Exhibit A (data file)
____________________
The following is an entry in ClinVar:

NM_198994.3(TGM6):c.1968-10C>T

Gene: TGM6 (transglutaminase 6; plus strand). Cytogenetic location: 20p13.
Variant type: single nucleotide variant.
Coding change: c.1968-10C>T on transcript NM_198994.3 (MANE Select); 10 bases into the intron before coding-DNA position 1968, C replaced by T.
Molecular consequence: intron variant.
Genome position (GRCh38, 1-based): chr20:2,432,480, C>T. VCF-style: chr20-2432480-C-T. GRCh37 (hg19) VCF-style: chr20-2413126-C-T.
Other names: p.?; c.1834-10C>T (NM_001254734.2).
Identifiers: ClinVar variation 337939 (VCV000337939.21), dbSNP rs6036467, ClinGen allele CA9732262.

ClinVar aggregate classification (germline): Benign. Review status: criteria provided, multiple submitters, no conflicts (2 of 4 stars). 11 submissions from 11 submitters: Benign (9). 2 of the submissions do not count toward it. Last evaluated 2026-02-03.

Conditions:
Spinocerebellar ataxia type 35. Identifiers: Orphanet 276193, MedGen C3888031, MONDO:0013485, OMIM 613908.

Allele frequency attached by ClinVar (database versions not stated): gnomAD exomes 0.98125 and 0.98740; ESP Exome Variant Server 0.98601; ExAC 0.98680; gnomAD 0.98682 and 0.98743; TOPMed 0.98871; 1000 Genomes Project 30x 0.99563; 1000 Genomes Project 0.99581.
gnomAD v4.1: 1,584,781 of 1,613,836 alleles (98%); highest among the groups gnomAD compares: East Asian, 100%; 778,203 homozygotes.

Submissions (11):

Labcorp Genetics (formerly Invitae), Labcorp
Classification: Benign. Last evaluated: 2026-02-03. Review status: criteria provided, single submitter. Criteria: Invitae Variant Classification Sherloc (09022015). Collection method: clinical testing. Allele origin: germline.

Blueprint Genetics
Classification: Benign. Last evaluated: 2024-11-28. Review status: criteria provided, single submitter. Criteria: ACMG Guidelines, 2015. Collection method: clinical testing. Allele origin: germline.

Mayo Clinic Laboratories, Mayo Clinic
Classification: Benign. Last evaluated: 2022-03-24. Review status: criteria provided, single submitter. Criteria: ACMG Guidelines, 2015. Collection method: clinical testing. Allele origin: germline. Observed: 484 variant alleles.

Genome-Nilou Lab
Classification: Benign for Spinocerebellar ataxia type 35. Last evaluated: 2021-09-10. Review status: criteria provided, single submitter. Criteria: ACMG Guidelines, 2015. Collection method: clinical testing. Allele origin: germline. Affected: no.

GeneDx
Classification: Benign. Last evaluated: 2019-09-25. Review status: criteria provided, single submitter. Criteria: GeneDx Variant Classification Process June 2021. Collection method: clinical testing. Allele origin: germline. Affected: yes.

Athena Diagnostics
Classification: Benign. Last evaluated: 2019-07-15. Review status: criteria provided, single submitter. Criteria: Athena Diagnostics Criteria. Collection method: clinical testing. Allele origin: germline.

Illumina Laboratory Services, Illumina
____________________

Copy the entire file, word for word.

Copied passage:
The following is an entry in ClinVar:

NM_198994.3(TGM6):c.1968-10C>T

Gene: TGM6 (transglutaminase 6; plus strand). Cytogenetic location: 20p13.
Variant type: single nucleotide variant.
Coding change: c.1968-10C>T on transcript NM_198994.3 (MANE Select); 10 bases into the intron before coding-DNA position 1968, C replaced by T.
Molecular consequence: intron variant.
Genome position (GRCh38, 1-based): chr20:2,432,480, C>T. VCF-style: chr20-2432480-C-T. GRCh37 (hg19) VCF-style: chr20-2413126-C-T.
Other names: p.?; c.1834-10C>T (NM_001254734.2).
Identifiers: ClinVar variation 337939 (VCV000337939.21), dbSNP rs6036467, ClinGen allele CA9732262.

ClinVar aggregate classification (germline): Benign. Review status: criteria provided, multiple submitters, no conflicts (2 of 4 stars). 11 submissions from 11 submitters: Benign (9). 2 of the submissions do not count toward it. Last evaluated 2026-02-03.

Conditions:
Spinocerebellar ataxia type 35. Identifiers: Orphanet 276193, MedGen C3888031, MONDO:0013485, OMIM 613908.

Allele frequency attached by ClinVar (database versions not stated): gnomAD exomes 0.98125 and 0.98740; ESP Exome Variant Server 0.98601; ExAC 0.98680; gnomAD 0.98682 and 0.98743; TOPMed 0.98871; 1000 Genomes Project 30x 0.99563; 1000 Genomes Project 0.99581.
gnomAD v4.1: 1,584,781 of 1,613,836 alleles (98%); highest among the groups gnomAD compares: East Asian, 100%; 778,203 homozygotes.

Submissions (11):

Labcorp Genetics (formerly Invitae), Labcorp
Classification: Benign. Last evaluated: 2026-02-03. Review status: criteria provided, single submitter. Criteria: Invitae Variant Classification Sherloc (09022015). Collection method: clinical testing. Allele origin: germline.

Blueprint Genetics
Classification: Benign. Last evaluated: 2024-11-28. Review status: criteria provided, single submitter. Criteria: ACMG Guidelines, 2015. Collection method: clinical testing. Allele origin: germline.

Mayo Clinic Laboratories, Mayo Clinic
Classification: Benign. Last evaluated: 2022-03-24. Review status: criteria provided, single submitter. Criteria: ACMG Guidelines, 2015. Collection method: clinical testing. Allele origin: germline. Observed: 484 variant alleles.

Genome-Nilou Lab
Classification: Benign for Spinocerebellar ataxia type 35. Last evaluated: 2021-09-10. Review status: criteria provided, single submitter. Criteria: ACMG Guidelines, 2015. Collection method: clinical testing. Allele origin: germline. Affected: no.

GeneDx
Classification: Benign. Last evaluated: 2019-09-25. Review status: criteria provided, single submitter. Criteria: GeneDx Variant Classification Process June 2021. Collection method: clinical testing. Allele origin: germline. Affected: yes.

Athena Diagnostics
Classification: Benign. Last evaluated: 2019-07-15. Review status: criteria provided, single submitter. Criteria: Athena Diagnostics Criteria. Collection method: clinical testing. Allele origin: germline.

Illumina Laboratory Services, Illumina